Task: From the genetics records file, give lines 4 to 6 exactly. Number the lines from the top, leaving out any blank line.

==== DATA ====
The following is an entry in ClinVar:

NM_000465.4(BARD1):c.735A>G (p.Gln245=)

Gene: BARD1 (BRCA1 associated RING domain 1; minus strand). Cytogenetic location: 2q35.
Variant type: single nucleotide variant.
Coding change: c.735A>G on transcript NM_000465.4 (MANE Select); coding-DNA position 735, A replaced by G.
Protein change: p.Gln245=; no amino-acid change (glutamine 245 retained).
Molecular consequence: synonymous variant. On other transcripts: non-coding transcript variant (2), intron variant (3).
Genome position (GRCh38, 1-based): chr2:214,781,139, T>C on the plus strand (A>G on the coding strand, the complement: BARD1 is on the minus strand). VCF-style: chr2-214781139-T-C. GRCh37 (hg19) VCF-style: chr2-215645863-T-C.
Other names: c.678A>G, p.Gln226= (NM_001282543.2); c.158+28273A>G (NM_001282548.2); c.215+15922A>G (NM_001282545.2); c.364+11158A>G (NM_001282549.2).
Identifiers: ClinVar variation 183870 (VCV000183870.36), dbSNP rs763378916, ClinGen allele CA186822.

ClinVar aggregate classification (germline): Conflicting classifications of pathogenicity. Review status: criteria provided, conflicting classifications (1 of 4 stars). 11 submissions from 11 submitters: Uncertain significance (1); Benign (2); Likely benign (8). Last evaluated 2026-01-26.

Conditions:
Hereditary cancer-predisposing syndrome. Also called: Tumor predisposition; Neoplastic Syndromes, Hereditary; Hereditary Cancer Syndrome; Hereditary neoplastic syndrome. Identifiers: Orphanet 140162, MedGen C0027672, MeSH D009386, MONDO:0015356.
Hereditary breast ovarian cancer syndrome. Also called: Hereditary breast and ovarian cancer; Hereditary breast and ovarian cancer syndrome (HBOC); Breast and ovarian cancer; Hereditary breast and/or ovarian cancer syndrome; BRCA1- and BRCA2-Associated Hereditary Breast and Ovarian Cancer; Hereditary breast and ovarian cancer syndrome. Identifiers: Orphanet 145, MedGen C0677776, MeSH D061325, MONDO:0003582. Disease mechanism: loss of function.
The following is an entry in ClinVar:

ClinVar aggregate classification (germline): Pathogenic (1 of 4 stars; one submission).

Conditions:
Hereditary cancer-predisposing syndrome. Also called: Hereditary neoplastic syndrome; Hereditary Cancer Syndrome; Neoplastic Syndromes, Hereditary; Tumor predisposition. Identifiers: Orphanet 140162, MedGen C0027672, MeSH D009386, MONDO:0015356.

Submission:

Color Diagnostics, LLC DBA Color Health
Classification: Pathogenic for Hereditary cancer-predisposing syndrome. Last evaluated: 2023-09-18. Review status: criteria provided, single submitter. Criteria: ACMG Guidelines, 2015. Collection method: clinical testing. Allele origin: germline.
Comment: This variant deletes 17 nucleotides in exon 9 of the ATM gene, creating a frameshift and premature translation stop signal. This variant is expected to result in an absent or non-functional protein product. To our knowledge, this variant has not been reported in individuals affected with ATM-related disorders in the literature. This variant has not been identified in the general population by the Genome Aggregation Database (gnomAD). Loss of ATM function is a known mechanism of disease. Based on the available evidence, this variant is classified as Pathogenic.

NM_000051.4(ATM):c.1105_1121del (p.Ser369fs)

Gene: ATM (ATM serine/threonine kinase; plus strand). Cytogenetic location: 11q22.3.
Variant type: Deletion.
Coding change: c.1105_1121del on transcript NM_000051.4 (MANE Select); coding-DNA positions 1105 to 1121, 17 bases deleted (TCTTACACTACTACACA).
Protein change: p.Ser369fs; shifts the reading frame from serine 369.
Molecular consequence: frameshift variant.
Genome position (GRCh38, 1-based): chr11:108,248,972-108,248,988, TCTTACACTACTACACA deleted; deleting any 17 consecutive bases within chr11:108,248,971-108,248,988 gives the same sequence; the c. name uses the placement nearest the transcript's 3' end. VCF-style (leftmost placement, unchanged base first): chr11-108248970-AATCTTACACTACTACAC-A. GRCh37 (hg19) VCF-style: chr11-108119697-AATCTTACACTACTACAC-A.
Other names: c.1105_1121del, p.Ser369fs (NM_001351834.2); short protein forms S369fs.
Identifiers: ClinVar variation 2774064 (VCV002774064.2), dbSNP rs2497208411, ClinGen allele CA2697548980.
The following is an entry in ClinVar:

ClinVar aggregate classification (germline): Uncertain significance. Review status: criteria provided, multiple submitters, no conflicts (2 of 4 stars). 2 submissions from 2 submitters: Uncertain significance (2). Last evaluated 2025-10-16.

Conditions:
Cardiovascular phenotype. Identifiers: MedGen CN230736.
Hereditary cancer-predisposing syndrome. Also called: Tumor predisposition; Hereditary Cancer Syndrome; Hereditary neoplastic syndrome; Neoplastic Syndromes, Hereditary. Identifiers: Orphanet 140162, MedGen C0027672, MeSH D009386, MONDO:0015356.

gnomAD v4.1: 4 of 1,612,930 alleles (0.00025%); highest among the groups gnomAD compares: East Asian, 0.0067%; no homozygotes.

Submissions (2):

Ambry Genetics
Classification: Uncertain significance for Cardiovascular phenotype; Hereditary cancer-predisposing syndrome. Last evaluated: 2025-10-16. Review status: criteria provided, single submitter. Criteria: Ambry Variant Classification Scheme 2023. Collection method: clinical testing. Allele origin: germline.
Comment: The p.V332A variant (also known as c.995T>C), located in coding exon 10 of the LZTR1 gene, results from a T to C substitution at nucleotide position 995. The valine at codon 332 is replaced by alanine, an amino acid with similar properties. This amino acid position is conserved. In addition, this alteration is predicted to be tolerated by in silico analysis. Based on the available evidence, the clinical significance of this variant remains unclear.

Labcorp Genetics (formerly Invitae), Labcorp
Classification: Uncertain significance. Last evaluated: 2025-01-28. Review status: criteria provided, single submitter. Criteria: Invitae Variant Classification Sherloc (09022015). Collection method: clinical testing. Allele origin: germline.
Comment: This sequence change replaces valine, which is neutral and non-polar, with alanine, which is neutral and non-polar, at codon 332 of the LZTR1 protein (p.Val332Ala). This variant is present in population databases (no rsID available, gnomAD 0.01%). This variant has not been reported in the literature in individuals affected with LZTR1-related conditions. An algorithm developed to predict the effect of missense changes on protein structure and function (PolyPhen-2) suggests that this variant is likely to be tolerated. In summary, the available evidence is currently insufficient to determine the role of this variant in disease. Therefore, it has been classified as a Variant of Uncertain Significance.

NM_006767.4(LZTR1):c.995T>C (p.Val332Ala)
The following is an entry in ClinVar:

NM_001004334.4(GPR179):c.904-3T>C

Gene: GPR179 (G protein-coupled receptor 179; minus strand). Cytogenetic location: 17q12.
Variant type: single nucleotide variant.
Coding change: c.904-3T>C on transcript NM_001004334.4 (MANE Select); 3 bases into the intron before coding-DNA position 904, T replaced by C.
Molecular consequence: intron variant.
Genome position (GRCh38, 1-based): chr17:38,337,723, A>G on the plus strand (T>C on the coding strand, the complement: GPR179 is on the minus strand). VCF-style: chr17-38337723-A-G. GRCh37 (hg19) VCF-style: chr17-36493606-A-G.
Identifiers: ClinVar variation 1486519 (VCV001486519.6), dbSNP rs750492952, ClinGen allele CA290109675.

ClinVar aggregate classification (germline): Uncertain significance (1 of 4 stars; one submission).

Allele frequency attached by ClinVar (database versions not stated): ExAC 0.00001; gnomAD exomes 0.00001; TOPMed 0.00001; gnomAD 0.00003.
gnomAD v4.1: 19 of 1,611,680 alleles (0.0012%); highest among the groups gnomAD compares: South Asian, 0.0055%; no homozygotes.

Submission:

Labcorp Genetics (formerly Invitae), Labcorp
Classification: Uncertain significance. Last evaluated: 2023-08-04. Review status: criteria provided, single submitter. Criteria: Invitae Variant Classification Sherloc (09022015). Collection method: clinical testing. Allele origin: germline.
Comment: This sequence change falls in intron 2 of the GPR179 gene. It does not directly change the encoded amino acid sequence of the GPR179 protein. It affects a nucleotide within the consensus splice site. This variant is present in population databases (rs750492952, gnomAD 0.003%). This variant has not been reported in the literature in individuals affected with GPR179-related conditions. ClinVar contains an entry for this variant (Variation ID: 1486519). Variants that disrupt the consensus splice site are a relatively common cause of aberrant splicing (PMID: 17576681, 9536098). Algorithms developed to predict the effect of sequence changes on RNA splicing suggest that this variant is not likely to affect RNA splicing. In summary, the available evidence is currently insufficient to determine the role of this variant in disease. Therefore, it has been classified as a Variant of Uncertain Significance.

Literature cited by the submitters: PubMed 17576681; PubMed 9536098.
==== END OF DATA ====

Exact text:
Variant type: single nucleotide variant.
Coding change: c.735A>G on transcript NM_000465.4 (MANE Select); coding-DNA position 735, A replaced by G.
Protein change: p.Gln245=; no amino-acid change (glutamine 245 retained).